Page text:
The Safety of Long-Acting β-Agonists among Patients with Asthma Using Inhaled Corticosteroids Academic Article uri icon

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abstract

  • RATIONALE: Inhaled long-acting beta-agonists (LABAs), when used as monotherapy in asthma, may increase asthma-related hospitalizations, life threatening events requiring intubation/mechanical ventilation, and asthma-related deaths, but concomitant use of inhaled corticosteroids (ICS) may modify this effect. OBJECTIVES: To determine the safety of long-acting beta-agonists among patients with asthma using corticosteroids. METHODS: We conducted a systematic review and metaanalysis of parallel-group, blinded, randomized, controlled trials with at least 12 weeks of treatment addressing the impact of LABA on asthma-related and total morbidity and mortality in patients concomitantly using ICS. We searched MEDLINE, EMBASE, ACPJC, and Cochrane (Central) databases, and contacted authors and sponsors. MEASUREMENTS AND MAIN RESULTS: We used a random effects model to pool results from different studies as odds ratios (ORs) (95% confidence interval [CI]) (OR < 1.0 favors LABA). The search yielded 62 relevant studies included in this analysis. Among over 29,000 participants (15,710 taking LABA, with over 8,000 patient-years observed in the LABA groups), there were three asthma-related deaths and two asthma-related, nonfatal intubations (all in LABA groups;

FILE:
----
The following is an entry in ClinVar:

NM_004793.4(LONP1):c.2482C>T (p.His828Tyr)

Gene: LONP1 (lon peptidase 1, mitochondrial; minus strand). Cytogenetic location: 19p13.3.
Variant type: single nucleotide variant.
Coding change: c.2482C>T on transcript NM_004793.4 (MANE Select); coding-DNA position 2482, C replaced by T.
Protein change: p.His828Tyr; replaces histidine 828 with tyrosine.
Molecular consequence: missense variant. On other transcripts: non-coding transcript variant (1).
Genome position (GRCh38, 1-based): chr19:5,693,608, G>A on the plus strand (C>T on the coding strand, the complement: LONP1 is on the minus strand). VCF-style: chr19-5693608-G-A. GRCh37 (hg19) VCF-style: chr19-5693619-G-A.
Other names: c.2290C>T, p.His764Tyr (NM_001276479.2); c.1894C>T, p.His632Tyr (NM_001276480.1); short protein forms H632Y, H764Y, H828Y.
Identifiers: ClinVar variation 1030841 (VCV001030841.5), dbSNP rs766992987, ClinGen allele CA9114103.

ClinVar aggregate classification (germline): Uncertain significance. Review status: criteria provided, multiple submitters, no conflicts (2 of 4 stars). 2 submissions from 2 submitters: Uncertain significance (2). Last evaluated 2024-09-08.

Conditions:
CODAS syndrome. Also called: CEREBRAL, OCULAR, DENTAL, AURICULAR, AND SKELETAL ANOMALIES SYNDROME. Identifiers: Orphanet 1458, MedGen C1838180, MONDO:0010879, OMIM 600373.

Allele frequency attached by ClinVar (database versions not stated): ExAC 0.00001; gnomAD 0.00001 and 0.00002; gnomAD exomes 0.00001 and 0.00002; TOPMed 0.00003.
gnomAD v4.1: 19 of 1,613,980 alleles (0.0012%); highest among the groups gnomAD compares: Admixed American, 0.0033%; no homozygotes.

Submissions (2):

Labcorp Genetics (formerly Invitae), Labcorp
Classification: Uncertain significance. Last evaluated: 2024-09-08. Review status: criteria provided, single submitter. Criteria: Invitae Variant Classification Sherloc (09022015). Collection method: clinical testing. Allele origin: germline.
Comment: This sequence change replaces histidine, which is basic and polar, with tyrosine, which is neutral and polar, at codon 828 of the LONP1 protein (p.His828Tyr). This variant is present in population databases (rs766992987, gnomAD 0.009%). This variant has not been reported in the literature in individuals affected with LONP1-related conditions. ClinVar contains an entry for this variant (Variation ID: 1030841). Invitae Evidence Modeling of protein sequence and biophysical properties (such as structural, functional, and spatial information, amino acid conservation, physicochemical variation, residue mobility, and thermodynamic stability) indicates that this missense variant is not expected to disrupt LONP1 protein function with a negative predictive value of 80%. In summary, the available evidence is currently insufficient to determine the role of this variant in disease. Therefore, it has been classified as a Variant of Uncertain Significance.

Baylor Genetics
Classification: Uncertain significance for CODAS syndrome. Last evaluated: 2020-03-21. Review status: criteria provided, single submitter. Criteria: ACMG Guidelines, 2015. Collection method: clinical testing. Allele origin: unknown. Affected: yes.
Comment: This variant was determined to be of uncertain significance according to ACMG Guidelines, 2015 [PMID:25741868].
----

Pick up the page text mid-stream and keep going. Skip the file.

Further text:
publication date

  • November 15, 2008